Ways to limit your impact on the environment ....

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UKHippy is a long running online community and of likeminded people exploring all interpretations on what it means to be living an alternative lifestyle -- we welcome discussions on everything related to sustainability, the environment, alternative spirituality, music, festivals, politics and more -- membership of this website is free but supported by the community.

  • Get a water butt to collect rainwater. I live in the south east and in some places there are still hosepipe bans in force from last summer. The rainfall down here has been next to nothing this autumn/winter and the reservoirs are all low. The government is insisting on building new housing developments which will make matters worse as the demand for water is increased.

  • buying loose fruit and veg rather than packaged and not using the plastic bags to individually wrap them saves a lot of wasted resources and cuts down on landfill too.

    And do your damnedest to buy only food which is in season and grown as locally as possible.

    And in no real order:

    Lighting - throughout our not big house we have these lightbulbs from Ecozone. They're wonderful.

    Some encouragement on soya - there is a variety which can be grown in (almost?) the UK's latitudes.

    In our fair(?) city is an excellent co-operative store where you can get your empty Ecover containers refilled for about 2/3 the cost of buying new.

    Woodstoves - Even allowing for emissions of fossil CO2 in planting, harvesting, processing and transporting the firewood, replacing fossil fuel with wood fuel will typically reduce net CO2 emissions by over 90%!! (I can't remember the source of that statistic, but it's pretty impressive, isn't it).

    No heat or light in empty rooms. And shut the doors of empty rooms.

    At the risk of sounding like Norman Tebbit, Get on your bicycle.

    Wash empty food tins in the last of the washing up water.

  • I've read a few times this year that simply 'not flying' is the biggest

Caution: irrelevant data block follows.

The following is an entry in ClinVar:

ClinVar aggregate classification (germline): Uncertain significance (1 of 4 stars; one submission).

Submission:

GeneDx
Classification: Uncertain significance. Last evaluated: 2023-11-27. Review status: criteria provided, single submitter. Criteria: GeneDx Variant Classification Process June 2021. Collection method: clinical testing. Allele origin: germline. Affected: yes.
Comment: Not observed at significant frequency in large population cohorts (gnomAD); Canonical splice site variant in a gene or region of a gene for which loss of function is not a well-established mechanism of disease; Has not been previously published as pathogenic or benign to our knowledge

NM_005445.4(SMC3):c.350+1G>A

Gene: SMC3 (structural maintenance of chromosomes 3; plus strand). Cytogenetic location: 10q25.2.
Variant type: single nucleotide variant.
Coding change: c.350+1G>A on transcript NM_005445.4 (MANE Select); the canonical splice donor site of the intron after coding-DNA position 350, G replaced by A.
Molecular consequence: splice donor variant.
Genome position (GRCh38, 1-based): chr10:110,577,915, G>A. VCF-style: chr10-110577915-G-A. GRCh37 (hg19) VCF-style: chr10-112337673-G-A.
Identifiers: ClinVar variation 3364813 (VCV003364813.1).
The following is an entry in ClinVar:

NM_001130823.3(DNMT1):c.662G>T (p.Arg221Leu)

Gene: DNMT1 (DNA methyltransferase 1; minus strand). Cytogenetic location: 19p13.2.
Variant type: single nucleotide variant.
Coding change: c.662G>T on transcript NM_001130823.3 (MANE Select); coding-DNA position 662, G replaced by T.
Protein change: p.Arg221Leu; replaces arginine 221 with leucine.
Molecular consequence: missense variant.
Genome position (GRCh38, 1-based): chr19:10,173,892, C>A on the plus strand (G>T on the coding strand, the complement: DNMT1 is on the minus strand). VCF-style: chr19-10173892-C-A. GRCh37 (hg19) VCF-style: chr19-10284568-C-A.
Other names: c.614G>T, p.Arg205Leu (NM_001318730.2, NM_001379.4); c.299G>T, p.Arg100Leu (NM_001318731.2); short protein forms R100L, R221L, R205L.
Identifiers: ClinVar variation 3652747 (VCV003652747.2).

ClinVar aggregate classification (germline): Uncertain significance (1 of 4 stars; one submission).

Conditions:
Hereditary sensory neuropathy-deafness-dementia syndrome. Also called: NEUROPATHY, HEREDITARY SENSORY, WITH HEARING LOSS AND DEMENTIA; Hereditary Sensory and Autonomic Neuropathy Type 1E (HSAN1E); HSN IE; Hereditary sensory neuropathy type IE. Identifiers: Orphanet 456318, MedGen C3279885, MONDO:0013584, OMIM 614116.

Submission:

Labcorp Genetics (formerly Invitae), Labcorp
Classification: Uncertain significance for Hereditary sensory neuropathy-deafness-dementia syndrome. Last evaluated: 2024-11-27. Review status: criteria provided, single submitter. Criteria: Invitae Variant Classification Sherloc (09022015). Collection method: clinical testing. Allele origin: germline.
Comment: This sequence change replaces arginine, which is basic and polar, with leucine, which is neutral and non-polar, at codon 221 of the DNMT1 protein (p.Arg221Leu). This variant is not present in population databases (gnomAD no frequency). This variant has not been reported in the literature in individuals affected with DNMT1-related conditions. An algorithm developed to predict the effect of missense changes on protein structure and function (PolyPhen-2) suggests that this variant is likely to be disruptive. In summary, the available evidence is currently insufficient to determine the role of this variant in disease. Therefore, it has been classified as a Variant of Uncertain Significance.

environmental saving you can make. That's not to say that energy saving
    in the home and recycling aren't well worth doing, but that flying off on holiday undoes all our good work in other areas.

    Kind of a shame though as travel really does broaden the mind. Oh well you can still go interrailing at least :)

  • Quote from rasberry

    I've read a few times this year that simply 'not flying' is the biggest environmental saving you can make. That's not to say that energy saving in the home and recycling aren't well worth doing, but that flying off on holiday undoes all our good work in other areas.

    Kind of a shame though as travel really does broaden the mind. Oh well you can still go interrailing at least :)



    And yet, sad smile, some of the dumbest, most narrow-minded f**ckers you'll ever meet jet off all over the place.

    Here's a fabulous web page: http://www.chooseclimate.org/flying/mapcalc.html

    I put in a London to Florida flight because it's the traditional route used to show that every single passenger on every return flight on that route is responsible for producing as much GHG as they would during one year's car driving. Don't forget to read all the bumph with the results.

  • Quote from rasberry

    I've read a few times this year that simply 'not flying' is the biggest
    environmental saving you can make. That's not to say that energy saving
    in the home and recycling aren't well worth doing, but that flying off on holiday undoes all our good work in other areas.

    Kind of a shame though as travel really does broaden the mind. Oh well you can still go interrailing at least :)



    You could always astral fly instead hehehe :D

    But yes you are right it does really cost the environment to fly!!:(

  • Quote from Stormypagan

    You could always astral fly instead hehehe :D



    Well, back in the 70s me and my friends would read those Lobsang Rampa books (supposedly really a plumber from Devon) which contained all the lowdown on how to go astral flying.

    I tried, but I mostly just fell asleep. I guess I got stuck in the astral departure lounge :)

  • Quote from rasberry

    I've read a few times this year that simply 'not flying' is the biggest environmental saving you can make. :)



    But if you already don't fly, then you can continue to do plenty of other things, or not to do plenty of other things, to reduce impact.